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Intimate Wars

The Life and Times of the Woman Who Brought Abortion From the Back Alley to the Boardroom.

Merle Hoffman

Publication Year: 2012

Merle Hoffman's life story is riveting. A former classical pianist, a self-made millionaire, and a feminist who found her life's work providing abortions, she has been a fearless crusader for women's right to choose. Over the years, Hoffman has used her entrepreneurial spirit to build one of the most comprehensive women's medical centers in the country. As a medical provider, she pioneered Patient Power, encouraging women to participate in their own healthcare decisions. Whether addressing the murder of abortion providers like Dr. George Tiller or challenging women to understand their own power over their bodies and the language used to wield such power, Merle Hoffman has been on the front lines of the feminist movement, a fierce warrior in the battle for choice.

Published by: The Feminist Press

Title Page

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Copyright Page

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Table of Contents

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pp. 7-8

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pp. 9-14

As an only child growing up in 1950s Philadelphia, I occupied myself with warrior fantasies. My imagination soared with visions of knights, kings, and queens who populated the English history books I would get from the library. The dramatic tales of battles driven by focused energy and heightened danger excited me. ...

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My Beginnings

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pp. 15-36

We stayed for lunch, and as my parents sat smoking and talking with Vuluga, Natasha took me conspiratorially out into her small garden. She was quite old, with silver hair and light blue eyes. The soft edges of her accent caressed me as she proudly showed me the lilac trees in her garden, telling me ...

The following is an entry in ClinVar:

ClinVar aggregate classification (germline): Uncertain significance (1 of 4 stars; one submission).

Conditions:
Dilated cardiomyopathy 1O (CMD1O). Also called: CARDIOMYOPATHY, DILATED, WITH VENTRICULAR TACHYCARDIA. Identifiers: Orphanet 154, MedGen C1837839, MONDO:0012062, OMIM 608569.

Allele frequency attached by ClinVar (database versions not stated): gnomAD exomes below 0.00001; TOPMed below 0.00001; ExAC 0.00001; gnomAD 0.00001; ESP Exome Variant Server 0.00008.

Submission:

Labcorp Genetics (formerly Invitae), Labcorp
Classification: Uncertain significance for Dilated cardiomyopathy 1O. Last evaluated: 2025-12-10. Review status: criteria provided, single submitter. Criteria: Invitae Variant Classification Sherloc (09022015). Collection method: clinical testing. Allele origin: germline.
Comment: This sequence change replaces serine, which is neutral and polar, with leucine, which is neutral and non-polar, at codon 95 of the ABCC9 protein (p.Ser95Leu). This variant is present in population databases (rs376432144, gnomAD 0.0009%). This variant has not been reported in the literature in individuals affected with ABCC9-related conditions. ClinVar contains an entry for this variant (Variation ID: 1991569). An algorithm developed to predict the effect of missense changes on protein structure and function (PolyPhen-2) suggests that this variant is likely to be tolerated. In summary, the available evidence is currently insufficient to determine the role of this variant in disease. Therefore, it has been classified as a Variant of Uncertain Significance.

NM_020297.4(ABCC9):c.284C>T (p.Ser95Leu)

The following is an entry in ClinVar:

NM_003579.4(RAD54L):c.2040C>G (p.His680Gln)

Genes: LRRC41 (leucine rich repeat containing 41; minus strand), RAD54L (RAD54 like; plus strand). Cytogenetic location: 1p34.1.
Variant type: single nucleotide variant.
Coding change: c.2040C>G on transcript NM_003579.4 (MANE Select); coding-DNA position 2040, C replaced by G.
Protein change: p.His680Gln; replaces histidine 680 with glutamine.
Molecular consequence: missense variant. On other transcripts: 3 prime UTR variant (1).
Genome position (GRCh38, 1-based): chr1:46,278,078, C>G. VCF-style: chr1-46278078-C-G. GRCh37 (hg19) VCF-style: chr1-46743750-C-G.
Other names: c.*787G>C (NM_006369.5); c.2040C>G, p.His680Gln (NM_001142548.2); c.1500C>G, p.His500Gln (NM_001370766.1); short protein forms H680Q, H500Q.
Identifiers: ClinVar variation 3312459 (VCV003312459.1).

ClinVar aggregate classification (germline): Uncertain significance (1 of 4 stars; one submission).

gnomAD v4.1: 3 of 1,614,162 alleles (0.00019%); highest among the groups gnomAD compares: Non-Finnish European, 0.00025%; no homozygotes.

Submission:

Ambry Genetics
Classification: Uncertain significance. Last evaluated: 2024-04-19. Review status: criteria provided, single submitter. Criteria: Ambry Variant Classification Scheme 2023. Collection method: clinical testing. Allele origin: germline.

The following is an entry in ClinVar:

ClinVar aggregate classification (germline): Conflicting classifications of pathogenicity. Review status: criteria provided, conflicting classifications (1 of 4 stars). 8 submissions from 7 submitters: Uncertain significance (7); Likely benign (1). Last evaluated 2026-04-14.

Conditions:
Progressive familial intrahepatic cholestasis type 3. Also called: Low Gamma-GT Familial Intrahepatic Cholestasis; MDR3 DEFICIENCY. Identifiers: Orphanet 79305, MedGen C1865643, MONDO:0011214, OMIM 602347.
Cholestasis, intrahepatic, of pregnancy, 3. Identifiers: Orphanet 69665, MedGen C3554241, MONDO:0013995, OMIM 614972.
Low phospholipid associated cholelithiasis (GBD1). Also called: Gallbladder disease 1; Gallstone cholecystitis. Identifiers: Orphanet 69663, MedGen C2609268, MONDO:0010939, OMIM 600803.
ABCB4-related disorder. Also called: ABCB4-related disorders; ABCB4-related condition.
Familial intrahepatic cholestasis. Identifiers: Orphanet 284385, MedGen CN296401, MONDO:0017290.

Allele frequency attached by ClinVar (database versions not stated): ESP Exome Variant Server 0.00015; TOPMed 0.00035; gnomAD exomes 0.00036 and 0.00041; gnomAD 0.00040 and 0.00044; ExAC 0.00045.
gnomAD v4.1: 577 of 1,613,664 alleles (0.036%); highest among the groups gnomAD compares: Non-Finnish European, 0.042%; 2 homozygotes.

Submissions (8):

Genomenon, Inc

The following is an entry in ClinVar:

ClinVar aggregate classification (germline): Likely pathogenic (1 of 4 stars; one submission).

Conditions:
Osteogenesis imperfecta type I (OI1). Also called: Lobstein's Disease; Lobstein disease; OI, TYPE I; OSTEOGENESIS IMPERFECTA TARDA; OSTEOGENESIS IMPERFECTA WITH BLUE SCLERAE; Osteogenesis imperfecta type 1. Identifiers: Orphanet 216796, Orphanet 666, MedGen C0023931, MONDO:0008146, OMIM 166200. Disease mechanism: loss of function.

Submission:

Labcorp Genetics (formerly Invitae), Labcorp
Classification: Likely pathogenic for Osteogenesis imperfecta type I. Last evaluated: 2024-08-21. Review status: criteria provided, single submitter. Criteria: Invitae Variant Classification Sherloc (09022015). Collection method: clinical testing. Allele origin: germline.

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The Roads Not Taken

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pp. 37-55

While the rest of country was enmeshed in the second wave of feminism, the turmoil of the Vietnam War, the deaths of Bobby Kennedy and Dr. King, and the hedonistic chaos of Woodstock, I found I could not be admitted to college because I’d been traveling through Europe instead of taking the SAT. ...

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Patient Power

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pp. 56-87

Before the legalization of abortion, before the battles, before the word became flesh and translated into thousands and thousands of women lining up for services, abortion had a particular place in hell. The word was whispered, a shared secret knowledge among women, a lurking, beckoning danger ...

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pp. 88-114

I remember the moment I became political. It was a rainy Sunday morning, 1976, and I’d allowed myself to stay in bed a little longer than usual. Monotonic radio voices intruded on my sleep . . . something about Henry Hyde and abortion. I sat up in bed, all ears. Republican Congressman Henry Hyde ...